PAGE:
Enjoy the warm spring nights and glittering sights overhead. See if you can spot Venus in the west and Vega in the east in the evenings, Polaris in the north anytime, and Saturn in the southeast before dawn. 

Sign up for an aurora alert, check out the space weather forecast, and chase down a topic that you think is nifty. 

As always, if you have any questions, have your parents help you send a note to JoshUrban[at]Protonmail[dot]com

Don’t forget to say hello to the good folks at the Southern Maryland Astronomical Society, and visit their observatory in Nanjemoy. 

Keep looking up! 

Clear skies,


In the meantime check out some of these awesome books you can get from the library as well as some other great resources to learn more about this month’s topics!

Did you know that some of the smallest creatures on Earth have real-life superpowers? The minute oribatid mite can lift more than 1,000 times its own weight. A tiny type of salamander (called an axolotl) can regrow body parts. And the almost microscopic tardigrade? It can survive practically anywhere, even in outer space!

This book explores the latest discoveries about black holes while also exploring various theories and discoveries throughout history and even looking into the future.

What is a black hole? — The black hole at the center of the Milky Way — Kaboom!, when black holes collide — What’s on the horizon? — Black holes just wanna have fun: they burp, they blow bubbles, and they play in galactic sandboxes.

Super Earth Encyclopedia by John Woodward

Learn all about the Aurora Borealis in this book that presents a tour of Earth’s natural structures, weather patterns, ocean phenomena, and constantly changing features.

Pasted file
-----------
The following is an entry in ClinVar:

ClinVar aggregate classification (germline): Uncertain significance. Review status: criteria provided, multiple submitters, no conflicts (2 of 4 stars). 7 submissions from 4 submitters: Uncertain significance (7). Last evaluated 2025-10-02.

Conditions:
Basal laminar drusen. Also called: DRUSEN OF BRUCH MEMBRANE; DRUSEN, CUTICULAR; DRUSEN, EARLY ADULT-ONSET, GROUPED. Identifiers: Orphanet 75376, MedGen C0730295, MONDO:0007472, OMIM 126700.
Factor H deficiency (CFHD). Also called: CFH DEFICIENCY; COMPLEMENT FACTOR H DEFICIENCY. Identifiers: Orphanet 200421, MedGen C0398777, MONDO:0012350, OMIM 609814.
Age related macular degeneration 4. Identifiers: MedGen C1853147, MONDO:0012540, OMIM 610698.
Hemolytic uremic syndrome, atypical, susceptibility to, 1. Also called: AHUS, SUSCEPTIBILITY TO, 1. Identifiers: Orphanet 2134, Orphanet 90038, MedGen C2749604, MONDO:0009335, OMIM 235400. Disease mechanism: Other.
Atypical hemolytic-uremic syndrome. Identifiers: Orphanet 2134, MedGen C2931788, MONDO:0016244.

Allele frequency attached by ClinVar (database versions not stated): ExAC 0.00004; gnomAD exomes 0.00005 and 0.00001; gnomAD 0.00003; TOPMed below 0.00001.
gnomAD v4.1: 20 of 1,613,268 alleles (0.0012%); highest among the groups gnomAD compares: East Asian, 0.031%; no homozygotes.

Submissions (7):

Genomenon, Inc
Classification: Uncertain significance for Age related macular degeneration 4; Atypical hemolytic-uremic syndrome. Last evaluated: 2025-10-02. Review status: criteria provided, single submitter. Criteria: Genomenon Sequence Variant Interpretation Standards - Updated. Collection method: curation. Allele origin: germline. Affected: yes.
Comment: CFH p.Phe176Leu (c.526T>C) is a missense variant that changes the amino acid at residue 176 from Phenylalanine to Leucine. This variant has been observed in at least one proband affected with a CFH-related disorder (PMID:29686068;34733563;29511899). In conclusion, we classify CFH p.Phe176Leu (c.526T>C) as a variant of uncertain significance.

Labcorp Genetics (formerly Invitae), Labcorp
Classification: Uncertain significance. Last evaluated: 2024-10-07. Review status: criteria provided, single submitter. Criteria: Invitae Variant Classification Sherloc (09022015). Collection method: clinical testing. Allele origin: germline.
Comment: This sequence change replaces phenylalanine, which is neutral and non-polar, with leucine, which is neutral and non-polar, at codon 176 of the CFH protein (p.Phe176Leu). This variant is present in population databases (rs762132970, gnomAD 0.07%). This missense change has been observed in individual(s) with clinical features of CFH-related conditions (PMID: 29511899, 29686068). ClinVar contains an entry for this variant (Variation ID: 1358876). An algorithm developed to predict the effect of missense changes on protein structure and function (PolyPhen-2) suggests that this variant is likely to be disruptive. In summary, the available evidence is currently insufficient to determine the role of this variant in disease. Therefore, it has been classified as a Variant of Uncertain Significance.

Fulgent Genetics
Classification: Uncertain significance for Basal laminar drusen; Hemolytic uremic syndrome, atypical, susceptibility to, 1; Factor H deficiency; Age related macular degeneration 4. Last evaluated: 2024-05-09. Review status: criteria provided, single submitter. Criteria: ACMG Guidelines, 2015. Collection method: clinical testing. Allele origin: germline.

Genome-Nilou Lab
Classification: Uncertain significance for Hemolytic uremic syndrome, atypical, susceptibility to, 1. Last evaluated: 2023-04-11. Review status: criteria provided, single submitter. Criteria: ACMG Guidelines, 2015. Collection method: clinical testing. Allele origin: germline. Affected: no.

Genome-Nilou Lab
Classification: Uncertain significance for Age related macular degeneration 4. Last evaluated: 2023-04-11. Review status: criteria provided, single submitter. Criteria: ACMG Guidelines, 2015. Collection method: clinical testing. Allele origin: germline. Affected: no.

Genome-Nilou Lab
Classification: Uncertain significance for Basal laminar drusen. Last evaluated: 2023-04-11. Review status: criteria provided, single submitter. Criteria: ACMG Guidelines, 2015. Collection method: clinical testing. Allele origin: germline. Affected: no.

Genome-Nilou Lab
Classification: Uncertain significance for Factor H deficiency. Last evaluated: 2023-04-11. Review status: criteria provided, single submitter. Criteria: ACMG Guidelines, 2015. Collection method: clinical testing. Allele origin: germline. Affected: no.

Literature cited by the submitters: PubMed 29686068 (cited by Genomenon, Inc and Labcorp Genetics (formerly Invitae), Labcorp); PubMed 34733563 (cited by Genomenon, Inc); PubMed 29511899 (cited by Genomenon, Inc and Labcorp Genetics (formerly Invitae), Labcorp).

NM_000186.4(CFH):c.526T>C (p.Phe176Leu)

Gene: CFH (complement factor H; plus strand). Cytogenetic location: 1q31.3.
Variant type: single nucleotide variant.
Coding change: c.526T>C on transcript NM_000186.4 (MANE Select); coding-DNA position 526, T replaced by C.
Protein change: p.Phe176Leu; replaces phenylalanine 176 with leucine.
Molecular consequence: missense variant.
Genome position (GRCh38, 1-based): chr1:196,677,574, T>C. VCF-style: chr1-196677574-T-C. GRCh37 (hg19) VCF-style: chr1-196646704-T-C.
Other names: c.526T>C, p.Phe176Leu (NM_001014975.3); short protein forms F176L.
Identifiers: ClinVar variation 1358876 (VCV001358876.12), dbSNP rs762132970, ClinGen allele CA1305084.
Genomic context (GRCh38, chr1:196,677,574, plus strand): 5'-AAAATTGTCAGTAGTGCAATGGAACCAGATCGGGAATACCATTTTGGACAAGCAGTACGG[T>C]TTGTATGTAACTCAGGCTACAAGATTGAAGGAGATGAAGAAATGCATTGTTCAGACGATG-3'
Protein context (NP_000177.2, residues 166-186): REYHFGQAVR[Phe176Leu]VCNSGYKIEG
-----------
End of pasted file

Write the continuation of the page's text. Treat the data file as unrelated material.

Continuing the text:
Gets lost in space (topic: the solar system); Arnold’s know-it-all cousin gets Ms. Frizzle’s class lost in outer space. Out of this world (topic: space rocks): When an asteroid heads straight for the school, Ms. Frizzle arranges a field trip into space. Gains weight (topic: gravity): Ms. Frizzle takes the class into space and turns the bus into a planet with adjustable gravity. Plays ball (topic: forces): Ms. Frizzle combines physics and baseball into a “frictionless baseball game”.

StarTalk is both a podcast and a National Geographic television program, in which host Neil deGrasse Tyson and his celebrity guests tackle provocative subjects in science. This companion volume features interesting photos, smart scientific facts, and witty commentary. Tyson looks at the most confounding mysteries of Earth, space, and what it means to be human. He attempts to answer all of your most pressing questions, from how the brain works to the physics of comic book superheroes.

The updated and expanded edition of the hit Space Encyclopedia presents the most up-to-date findings on space exploration and research and breathtaking views of the universe, as captured by the latest and greatest technology, including the recent first ever image of a black hole. This complete reference contains everything kids need to know about our sun and planets including the new dwarf planets, the formation of the universe, space travel, the possibility of life beyond Earth, and more.

Packed with hundreds of illustrated definitions about astronomy and space, Space Dictionary for Kids is certain to spark any kid’s enthusiasm for the solar system and galaxy. Explore cosmology, stars and galaxies, the solar system, space exploration, and exoplanets and astrobiology. Hop on an astronomy timeline to learn the story of how primitive ancient beliefs evolved over centuries to become a high-technology science. Crack up over the humorous sidebars that expand on the topic of space with examples, explanations, diagrams, quizzes, and even short activities to enhance understanding.